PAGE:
Feast of the Presentation of the Lord

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Mass with Religious

Today, as we celebrate this Feast, the Scripture Readings focus our minds on the ‘coming of the Lord into the Temple’.

And we are that temple.

Today we do well to recall the definitive moment of that coming, the day of our Religious Profession, when we opened the doors of our lives to His coming. On that day those doors were opened in a public and solemn manner as we welcomed Him as the first love and Lord of our lives.

I wish to congratulate all of you who today celebrate the anniversary of your Profession. I congratulate, with particular warmth, those who are celebrating notable jubilees of that Profession. This moment will be marked more publicly in the Hall after Mass.

Let me begin with the first reading from the Prophet Malachi and with the key words:

‘The Lord you are seeking will suddenly enter his temple.’

This entry of the Lord into the Temple marks a new beginning.

No longer is God to be sought on a mountain, in the remotest places. No longer is God to be found in a tent of meeting; no longer in the consequences of battle. But now God is in our midst with permanence and continuity.

The prophet also spells out for us the consequences of that permanent and continuous presence of the Lord within our temple. He uses two verbs to describe those consequences: the verbs ‘to purify’ and ‘to refine’. And he uses them three times in the few lines of the reading. He is making an important point. When we welcome the Lord into our temple we must not expect to remain unchanged.

Religious life teaches us that. In religious life we can expect, in a popular phrase, to have the corners knocked off us. In religious life we cannot be self-directing. Now we are subject to the Lord, to the One we have welcomed in. We are subject to Him in the voice of the Church, in the voice of our Religious Congregation and in the voice of the poor and those whom our charism urges us to serve. This is a demanding pathway of life. But it is rewarding for we are being refined so as to be like gold in His eyes.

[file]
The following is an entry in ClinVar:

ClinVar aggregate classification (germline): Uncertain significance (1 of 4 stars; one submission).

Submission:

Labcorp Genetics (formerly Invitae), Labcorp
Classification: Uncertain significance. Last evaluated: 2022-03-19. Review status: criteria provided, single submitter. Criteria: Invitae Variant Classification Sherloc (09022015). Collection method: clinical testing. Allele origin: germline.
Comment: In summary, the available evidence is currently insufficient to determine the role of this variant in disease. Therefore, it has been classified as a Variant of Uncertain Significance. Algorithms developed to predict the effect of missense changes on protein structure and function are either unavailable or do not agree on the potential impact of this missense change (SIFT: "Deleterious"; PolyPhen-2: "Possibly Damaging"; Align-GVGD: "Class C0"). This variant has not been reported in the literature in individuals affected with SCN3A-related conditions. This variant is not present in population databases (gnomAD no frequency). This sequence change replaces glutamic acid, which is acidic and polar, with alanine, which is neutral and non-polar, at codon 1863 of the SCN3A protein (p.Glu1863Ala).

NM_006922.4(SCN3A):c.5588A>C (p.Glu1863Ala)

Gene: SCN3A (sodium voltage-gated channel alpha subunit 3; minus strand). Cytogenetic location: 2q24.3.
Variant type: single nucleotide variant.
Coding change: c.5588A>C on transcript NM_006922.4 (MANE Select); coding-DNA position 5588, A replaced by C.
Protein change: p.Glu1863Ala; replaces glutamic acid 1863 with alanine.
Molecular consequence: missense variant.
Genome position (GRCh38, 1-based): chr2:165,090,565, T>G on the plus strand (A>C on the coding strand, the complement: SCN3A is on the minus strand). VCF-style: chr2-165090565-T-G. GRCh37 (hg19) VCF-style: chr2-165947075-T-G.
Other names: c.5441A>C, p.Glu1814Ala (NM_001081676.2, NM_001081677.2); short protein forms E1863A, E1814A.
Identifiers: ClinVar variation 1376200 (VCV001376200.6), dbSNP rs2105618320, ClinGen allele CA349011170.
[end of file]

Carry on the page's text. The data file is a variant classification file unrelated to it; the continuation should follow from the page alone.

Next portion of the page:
The Psalm of our Mass today expresses a similar thought:

‘Oh gates, lift up your heads,

Grow higher ancient doors’It is an effort to permit the Lord to enter. It goes against so much of the grain of our human habits. We tend to live with our heads down, burdened with shame. The ancient doors of human nature are often closed in self-defence against the ‘arrows of outrageous fortune’ and all the unexpected hurts of life.

Today we lift up again our heads so that we may feel on our faces the light of Christ’s presence.

We open our doors – ancient not because of our years but because they bear the weight of our fallen humanity, of Adam’s sin – to receive Him.

And the Gospel makes clear that the coming of the Lord into his Temple is fulfilled in the entrance of Jesus. In Him the great promise is fulfilled.

The voices of the Temple, the voices of the old dispensation, bear witness to this: Anna and Simeon. They are good, holy and devout people, and they raise their voices in greeting.

Our voices blend with theirs in welcome. ‘At last, Master, you may let your servant go in peace, for my eyes have seen the salvation you promised!’

One last thought: Simeon prophesied: ‘You see this child…he is for the rising and falling of many…and a sword will pierce your own soul too.’

We too live these words. We too have our eyes on this child more than on any other thing or any other person. We keep our eyes on him, and call others to do the same, even in the face of all our shared uncertainty about the future.

For the message that this child gives us, summed up in the words most frequently found in the New Testament, is this: ‘Do not be afraid’.

Nor should we be.

Today we may well reflect on the highs and lows of religious life. But today we can also recognise something ever fresh, ever young, something that He alone brings to us.

Today let us thank God for our calling, our vocation. Thank God for all who lead us into this pathway and inspired in us its potential. Let us pray for all who accompany and lead us on this way and cheerfully dedicate ourselves anew to him.


Vincent Nichols